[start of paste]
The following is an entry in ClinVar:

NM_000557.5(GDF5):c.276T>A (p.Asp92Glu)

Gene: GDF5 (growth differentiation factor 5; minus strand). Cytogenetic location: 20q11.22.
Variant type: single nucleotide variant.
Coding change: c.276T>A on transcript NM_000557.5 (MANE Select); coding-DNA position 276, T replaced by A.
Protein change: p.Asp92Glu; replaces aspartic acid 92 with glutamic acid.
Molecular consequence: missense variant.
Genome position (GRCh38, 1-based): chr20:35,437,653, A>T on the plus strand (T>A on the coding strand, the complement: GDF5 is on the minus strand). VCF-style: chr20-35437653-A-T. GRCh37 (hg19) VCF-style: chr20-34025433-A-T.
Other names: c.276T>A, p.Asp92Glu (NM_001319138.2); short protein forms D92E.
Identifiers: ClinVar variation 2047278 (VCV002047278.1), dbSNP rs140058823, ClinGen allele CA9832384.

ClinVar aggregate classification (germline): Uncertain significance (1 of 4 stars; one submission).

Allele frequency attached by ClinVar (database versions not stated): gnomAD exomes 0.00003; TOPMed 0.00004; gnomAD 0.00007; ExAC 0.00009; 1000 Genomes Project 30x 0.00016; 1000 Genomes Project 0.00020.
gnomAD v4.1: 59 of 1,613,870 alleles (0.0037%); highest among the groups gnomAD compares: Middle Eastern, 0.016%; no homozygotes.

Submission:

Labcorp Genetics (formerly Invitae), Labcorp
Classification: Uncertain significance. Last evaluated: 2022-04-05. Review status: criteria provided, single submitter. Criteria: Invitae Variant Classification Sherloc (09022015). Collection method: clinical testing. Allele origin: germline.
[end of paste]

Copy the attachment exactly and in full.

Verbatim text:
The following is an entry in ClinVar:

NM_000557.5(GDF5):c.276T>A (p.Asp92Glu)

Gene: GDF5 (growth differentiation factor 5; minus strand). Cytogenetic location: 20q11.22.
Variant type: single nucleotide variant.
Coding change: c.276T>A on transcript NM_000557.5 (MANE Select); coding-DNA position 276, T replaced by A.
Protein change: p.Asp92Glu; replaces aspartic acid 92 with glutamic acid.
Molecular consequence: missense variant.
Genome position (GRCh38, 1-based): chr20:35,437,653, A>T on the plus strand (T>A on the coding strand, the complement: GDF5 is on the minus strand). VCF-style: chr20-35437653-A-T. GRCh37 (hg19) VCF-style: chr20-34025433-A-T.
Other names: c.276T>A, p.Asp92Glu (NM_001319138.2); short protein forms D92E.
Identifiers: ClinVar variation 2047278 (VCV002047278.1), dbSNP rs140058823, ClinGen allele CA9832384.

ClinVar aggregate classification (germline): Uncertain significance (1 of 4 stars; one submission).

Allele frequency attached by ClinVar (database versions not stated): gnomAD exomes 0.00003; TOPMed 0.00004; gnomAD 0.00007; ExAC 0.00009; 1000 Genomes Project 30x 0.00016; 1000 Genomes Project 0.00020.
gnomAD v4.1: 59 of 1,613,870 alleles (0.0037%); highest among the groups gnomAD compares: Middle Eastern, 0.016%; no homozygotes.

Submission:

Labcorp Genetics (formerly Invitae), Labcorp
Classification: Uncertain significance. Last evaluated: 2022-04-05. Review status: criteria provided, single submitter. Criteria: Invitae Variant Classification Sherloc (09022015). Collection method: clinical testing. Allele origin: germline.